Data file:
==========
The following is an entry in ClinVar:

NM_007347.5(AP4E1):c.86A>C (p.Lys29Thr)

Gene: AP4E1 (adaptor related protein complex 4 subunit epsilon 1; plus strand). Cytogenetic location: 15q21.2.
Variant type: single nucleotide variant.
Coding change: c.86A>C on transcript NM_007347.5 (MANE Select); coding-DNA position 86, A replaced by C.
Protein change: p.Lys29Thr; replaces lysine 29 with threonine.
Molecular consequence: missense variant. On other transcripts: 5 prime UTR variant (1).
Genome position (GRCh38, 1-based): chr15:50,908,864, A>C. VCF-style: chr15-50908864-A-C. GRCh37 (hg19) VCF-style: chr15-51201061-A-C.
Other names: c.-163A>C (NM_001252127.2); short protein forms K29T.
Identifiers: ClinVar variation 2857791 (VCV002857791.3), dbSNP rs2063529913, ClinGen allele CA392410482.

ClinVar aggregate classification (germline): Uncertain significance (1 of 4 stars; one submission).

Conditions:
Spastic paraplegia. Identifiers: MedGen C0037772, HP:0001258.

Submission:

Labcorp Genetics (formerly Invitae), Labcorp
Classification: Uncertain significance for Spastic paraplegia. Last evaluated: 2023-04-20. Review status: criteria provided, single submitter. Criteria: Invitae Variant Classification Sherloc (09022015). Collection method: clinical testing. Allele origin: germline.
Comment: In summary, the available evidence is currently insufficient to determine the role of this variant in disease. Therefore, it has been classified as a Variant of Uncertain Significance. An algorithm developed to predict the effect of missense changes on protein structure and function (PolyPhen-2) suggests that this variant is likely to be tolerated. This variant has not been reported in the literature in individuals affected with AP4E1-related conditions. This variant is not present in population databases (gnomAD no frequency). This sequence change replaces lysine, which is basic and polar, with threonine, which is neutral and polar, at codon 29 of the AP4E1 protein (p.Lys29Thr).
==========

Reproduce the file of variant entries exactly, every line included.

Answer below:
The following is an entry in ClinVar:

NM_007347.5(AP4E1):c.86A>C (p.Lys29Thr)

Gene: AP4E1 (adaptor related protein complex 4 subunit epsilon 1; plus strand). Cytogenetic location: 15q21.2.
Variant type: single nucleotide variant.
Coding change: c.86A>C on transcript NM_007347.5 (MANE Select); coding-DNA position 86, A replaced by C.
Protein change: p.Lys29Thr; replaces lysine 29 with threonine.
Molecular consequence: missense variant. On other transcripts: 5 prime UTR variant (1).
Genome position (GRCh38, 1-based): chr15:50,908,864, A>C. VCF-style: chr15-50908864-A-C. GRCh37 (hg19) VCF-style: chr15-51201061-A-C.
Other names: c.-163A>C (NM_001252127.2); short protein forms K29T.
Identifiers: ClinVar variation 2857791 (VCV002857791.3), dbSNP rs2063529913, ClinGen allele CA392410482.

ClinVar aggregate classification (germline): Uncertain significance (1 of 4 stars; one submission).

Conditions:
Spastic paraplegia. Identifiers: MedGen C0037772, HP:0001258.

Submission:

Labcorp Genetics (formerly Invitae), Labcorp
Classification: Uncertain significance for Spastic paraplegia. Last evaluated: 2023-04-20. Review status: criteria provided, single submitter. Criteria: Invitae Variant Classification Sherloc (09022015). Collection method: clinical testing. Allele origin: germline.
Comment: In summary, the available evidence is currently insufficient to determine the role of this variant in disease. Therefore, it has been classified as a Variant of Uncertain Significance. An algorithm developed to predict the effect of missense changes on protein structure and function (PolyPhen-2) suggests that this variant is likely to be tolerated. This variant has not been reported in the literature in individuals affected with AP4E1-related conditions. This variant is not present in population databases (gnomAD no frequency). This sequence change replaces lysine, which is basic and polar, with threonine, which is neutral and polar, at codon 29 of the AP4E1 protein (p.Lys29Thr).